Before I begin: I am not discussing the legality or ethics of abortion in this post, as that part of the issue is way too politically hot to handle. Instead, I am attempting to define the reasons behind why a woman may choose abortion, rather than choose to have her baby and raise it, or have her baby and give him or her up for adoption.
The “whys” of this decision are often lost between heated debates on whether abortion should be legal and whether it is moral. But I believe that “why” is a very important facet of this issue, and must be discussed.
Worldwide, annually, 40-50 million women choose to have abortions, according to the World Health Organization. Why would any woman choose this dangerous procedure, which could end up endangering her own life as well as destroying the life of her child?
I believe, personally, that the women who choose abortion do so out of shame and fear, because a large percentage of these women have become mothers outside of marriage. As far as society has come in women’s rights, even in America, there is still a stigma against “unwed mothers” that almost refuses to be obliterated. This, I believe, is the root cause for many abortions, if not all.
For these women, their growing bellies are an exterior mark of their “sin,” not unlike Hester Prynne’s iconic “A” sewn on the front of her dress. For these women, this time of bearing life within them, which should be happy, is marred by the harsh judgments of others, often to the exclusion of all other human contact. They may no longer feel accepted by family, friends, religious acquaintances, or authority figures; their very way of life is threatened. “How will I provide for this child?” they might ask themselves. “How will I go on with my life now, when no one will help me?”
In this state of emotional turmoil, then, these women are daily faced with their bodies changing, their pregnancy becoming more and more apparent, and it can build a wall between them and even their closest friends. Any person undergoing such a trial is going to try to seek a way out, to remove themselves from the shame and terror they feel. For millions of women around the world each year, they choose abortion (whether legal or illegal), to utterly remove from themselves the condition which has turned their lives completely upside down, and which has threatened to cut them off from the love and support they count on.
How do I know the inner turmoil these women might be facing? Well, for one, I am a fairly empathetic person–I can all too easily imagine the suffering of others. But I can also speak to a personal experience which brought me a little closer to this type of ordeal than I might have been otherwise.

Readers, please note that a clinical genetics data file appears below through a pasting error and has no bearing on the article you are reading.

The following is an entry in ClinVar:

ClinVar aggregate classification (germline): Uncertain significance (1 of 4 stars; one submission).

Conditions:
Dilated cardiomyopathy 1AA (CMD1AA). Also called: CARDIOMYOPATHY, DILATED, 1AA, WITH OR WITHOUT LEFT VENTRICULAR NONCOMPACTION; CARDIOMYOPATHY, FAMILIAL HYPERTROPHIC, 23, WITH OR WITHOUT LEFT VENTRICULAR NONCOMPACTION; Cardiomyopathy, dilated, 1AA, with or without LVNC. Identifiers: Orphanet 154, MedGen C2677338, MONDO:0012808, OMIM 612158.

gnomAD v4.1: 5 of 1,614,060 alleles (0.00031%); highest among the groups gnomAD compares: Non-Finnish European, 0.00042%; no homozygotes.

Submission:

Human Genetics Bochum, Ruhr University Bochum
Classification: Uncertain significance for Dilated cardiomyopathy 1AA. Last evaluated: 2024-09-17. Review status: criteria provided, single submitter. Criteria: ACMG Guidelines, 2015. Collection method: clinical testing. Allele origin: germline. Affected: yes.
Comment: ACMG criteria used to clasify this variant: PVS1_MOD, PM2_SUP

(This is the first time I’ve talked publicly about this experience, and I’m very nervous about revealing this, but I believe it’s key to understanding my individual perspective on this. I am afraid that others will think less of me for admitting to this event, but indeed going through this trauma made me a much stronger person, and brought me closer to God as a result. I fully admit my fault and part in this event, and am by no means considering myself blameless, but only human.)
My Personal Brush with This Issue
When I was 19, still a freshman in college, I began my first serious romantic relationship, with a young man my same age. He was, at first glance, just the type of guy I’d been looking for–ambitious, hardworking, honest, a very “decent” sort of guy.
Everything he told me about himself matched up to the kind of man I had been searching for pretty much all my life. He didn’t drink, smoke, or do drugs, he had a steady job, he was going toward a college degree, and he had a job plan for when he graduated. He also spoke often of marriage and children, of wanting to settle down and raise a family once he had graduated college. Not only that, he was intelligent and philosophical, and I found I could talk with him easily. He seemed perfect for me, and said many times that he was falling deeply in love with me, as I was with him.
Not long into our relationship, though, he wanted to do more physical things with me. I told him, even on the first date, that I wanted to remain a virgin until marriage, and he seemed to understand. However, he began to ask me to do more minor physical things, which I wasn’t entirely comfortable with, either. When I was reticent, he said that “good girlfriends” did these things for their boyfriends, and that his recent ex had done these things…which implied to me that if I didn’t do these things as well, I would stand to lose the bond we had begun to forge.
It’s important to understand my mindset at this point. I was almost literally starved for male romantic attention at this point in my life. I had been thought of as fat, nerdy, and unattractive by most of the male population in my school, and had been rejected by all the guys I liked. For a man to say that he loved me was a heady thought indeed. I didn’t want to lose my chance with this rarest of men (as I thought of him at the time), just because I wasn’t willing to compromise.